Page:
Urban agriculture combines both urban and agrarian cultures. Agriculture built farmlands; industrialization built cities. The industrialization of agriculture led to monoculture, chemically-intensive food, pesticides, synthetic fertilizers, hormones, and output was valued more than nutrition, generating profit rather than solving the hunger crisis. Urban agriculture has emerged as a rapidly growing movement to help solve the food problem.
More and more community gardens and rooftop farms are popping up in New York City. Urban agriculture is poised to provide nutritious food to people who did not previously have access to healthy food. It is an opportunity to take control of one’s own food consumption.
Space is limited in cities, the environment is man-made, but aquaponics can overcome both of these limits.
Aquaponics combines aquaculture – fish – and agriculture, fostering a symbiotic relationship. Just as the world around us evolves through a symbiotic ecosystem, permaculture seeks to model natural ecosystems. Aquaponics creates its own ecosystem. Fish excretions are broken down by nitrogen-fixing bacteria into nitrates, nutrients for the plants, and the plants filter the water for the fish. This method of farming saves water, produces greater yields, and plants grow faster. This ecosystem is in a controlled environment, not limited by the changing seasons so it can produce year-round. Aquaponics can be built at a very small scale, in someone’s home or on a rooftop. The farms can be vertical or stacked. It meets the core desires of urban agriculture – local, organic, sustainable, accessible, efficient, scalable.
Two major concerns arise: whether or not aquaponics qualify as organic farming and that the large greenhouses remind people of a science lab (that is to say, not a place to gather food). A concerned crop specialist writes, “We have come to realize that soil is actually a system full of life and nutrients. Thousands of species live together, eating and dying and recycling minerals among themselves. The organic grower introduces crops to this system and tries to interfere with it as little as possible” (Sideman, Maine Organic Farmer & Gardener).
We live in New York City. The air is polluted and a large portion of the soil is toxic. We buy quality soil, so that we can replace the toxic soil. We buy seeds sourced from other places to plant the crop. We build an irrigation system to supplement the natural rainfall. We companion plant based on research of which plants grow well together. It is easy to forget how much agriculture draws from scientific findings and advances in order to grow healthier, more efficient crops. While a farm might look like nature, it is a human cultivated plot of land, with human cultivated seed, built to maximize plant production. Aquaponics simply draws from research that shows soil is one of many mediums to hold the roots and sustain organisms that produce nutrients and healthy bacteria. It is still the water that supplies nutrients to the plant. While aquaponics does not produce a soil-based ecosystem to provide nutrients for plants, it does produce an ecosystem – full of life and nutrients, and numerous species living, recycling minerals in a water-based ecosystem. This ecosystem is interfered with as little as possible, as a symbiotic relationship builds between the fish and plants.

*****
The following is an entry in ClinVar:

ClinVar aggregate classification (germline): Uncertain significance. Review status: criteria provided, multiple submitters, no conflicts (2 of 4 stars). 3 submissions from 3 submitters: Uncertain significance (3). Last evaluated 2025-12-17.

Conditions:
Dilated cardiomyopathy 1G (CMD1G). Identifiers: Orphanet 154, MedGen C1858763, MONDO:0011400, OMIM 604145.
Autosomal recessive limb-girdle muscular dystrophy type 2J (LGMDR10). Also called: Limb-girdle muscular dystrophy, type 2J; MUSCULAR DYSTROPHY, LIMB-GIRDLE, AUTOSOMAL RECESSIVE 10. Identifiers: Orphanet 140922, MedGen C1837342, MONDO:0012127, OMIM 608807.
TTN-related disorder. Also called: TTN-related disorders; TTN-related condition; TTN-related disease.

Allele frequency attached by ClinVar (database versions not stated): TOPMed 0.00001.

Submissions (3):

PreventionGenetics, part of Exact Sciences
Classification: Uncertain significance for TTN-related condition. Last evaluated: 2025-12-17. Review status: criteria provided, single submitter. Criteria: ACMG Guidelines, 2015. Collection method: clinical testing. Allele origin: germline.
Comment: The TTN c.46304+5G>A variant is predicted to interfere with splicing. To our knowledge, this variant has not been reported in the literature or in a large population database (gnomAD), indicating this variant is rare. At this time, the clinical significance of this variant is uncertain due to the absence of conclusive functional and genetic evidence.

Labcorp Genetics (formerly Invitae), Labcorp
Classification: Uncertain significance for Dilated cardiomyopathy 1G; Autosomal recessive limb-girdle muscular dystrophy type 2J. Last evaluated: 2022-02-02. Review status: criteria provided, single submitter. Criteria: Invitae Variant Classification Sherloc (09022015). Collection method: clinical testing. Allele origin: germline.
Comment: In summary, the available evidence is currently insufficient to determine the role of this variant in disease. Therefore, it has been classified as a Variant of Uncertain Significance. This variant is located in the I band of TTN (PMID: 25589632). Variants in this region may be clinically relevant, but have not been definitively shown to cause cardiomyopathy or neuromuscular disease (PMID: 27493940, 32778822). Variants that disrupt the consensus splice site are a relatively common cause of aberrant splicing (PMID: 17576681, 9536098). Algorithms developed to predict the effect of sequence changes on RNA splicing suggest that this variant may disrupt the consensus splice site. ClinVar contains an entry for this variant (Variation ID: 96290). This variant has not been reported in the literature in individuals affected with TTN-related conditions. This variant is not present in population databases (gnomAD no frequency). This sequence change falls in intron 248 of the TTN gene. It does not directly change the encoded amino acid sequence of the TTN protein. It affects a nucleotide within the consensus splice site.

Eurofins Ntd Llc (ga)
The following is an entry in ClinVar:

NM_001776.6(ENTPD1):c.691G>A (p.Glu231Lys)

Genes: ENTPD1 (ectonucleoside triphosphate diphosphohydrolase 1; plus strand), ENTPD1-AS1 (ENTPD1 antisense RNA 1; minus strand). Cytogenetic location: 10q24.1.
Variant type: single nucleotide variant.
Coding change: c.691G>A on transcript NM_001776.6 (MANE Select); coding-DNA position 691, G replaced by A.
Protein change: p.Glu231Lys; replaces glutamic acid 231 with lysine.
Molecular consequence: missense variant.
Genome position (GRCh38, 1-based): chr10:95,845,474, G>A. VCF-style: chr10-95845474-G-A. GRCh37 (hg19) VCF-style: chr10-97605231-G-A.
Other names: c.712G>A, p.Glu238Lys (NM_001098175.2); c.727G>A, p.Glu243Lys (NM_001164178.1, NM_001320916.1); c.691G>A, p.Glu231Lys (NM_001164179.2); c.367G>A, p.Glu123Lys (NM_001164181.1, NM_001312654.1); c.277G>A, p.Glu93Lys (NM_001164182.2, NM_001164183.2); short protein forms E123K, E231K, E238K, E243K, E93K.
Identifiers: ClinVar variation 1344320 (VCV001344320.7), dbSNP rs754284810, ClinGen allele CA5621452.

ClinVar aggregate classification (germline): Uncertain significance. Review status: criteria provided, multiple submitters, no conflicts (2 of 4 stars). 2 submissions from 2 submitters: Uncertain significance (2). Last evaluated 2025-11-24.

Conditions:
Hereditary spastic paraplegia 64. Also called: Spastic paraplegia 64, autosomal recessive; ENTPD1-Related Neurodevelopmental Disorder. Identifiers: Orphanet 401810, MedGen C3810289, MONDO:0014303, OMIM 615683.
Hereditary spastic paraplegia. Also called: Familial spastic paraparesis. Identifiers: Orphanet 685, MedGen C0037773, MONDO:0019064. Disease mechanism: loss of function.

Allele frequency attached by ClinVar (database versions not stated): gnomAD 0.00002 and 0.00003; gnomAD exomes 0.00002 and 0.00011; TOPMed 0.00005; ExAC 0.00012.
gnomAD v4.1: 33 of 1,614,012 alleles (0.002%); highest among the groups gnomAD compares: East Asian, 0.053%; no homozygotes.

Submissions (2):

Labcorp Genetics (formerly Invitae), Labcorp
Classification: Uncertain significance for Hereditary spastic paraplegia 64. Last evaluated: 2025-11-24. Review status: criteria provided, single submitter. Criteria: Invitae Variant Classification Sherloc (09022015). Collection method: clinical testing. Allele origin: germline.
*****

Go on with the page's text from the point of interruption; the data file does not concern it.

Around the world people are working to develop more symbiotic, sustainable systems. Polycultures of fish in aquaculture increases the system’s biodiversity. Growing algae – algaculture – can reduce habitat degradation and supplement other green energy sources through the development of high-quality non-toxic, renewable, biodegradable biofuels (Sahara Forest Project, 2009). Using earthworms in aquaponics – vaquaponics or vermiponics – could sustainably feed fish (Midmore and Roe, 2008). It is this constant permacultural innovation that needs to be harnessed.
The NYU Urban Farm Lab currently uses traditional farming methods, without enough space to expand and test hydroponic and aquaponic methods. New York University has the resources to expand this farm lab, diversify its farming methods, and an indoor space would greatly expand the research and program. The NYU Urban Farm Lab is positioned in the heart of New York City, amidst the expanding urban agriculture movement, at one of the biggest research universities, and has the opportunity to be a major contributor to urban agriculture.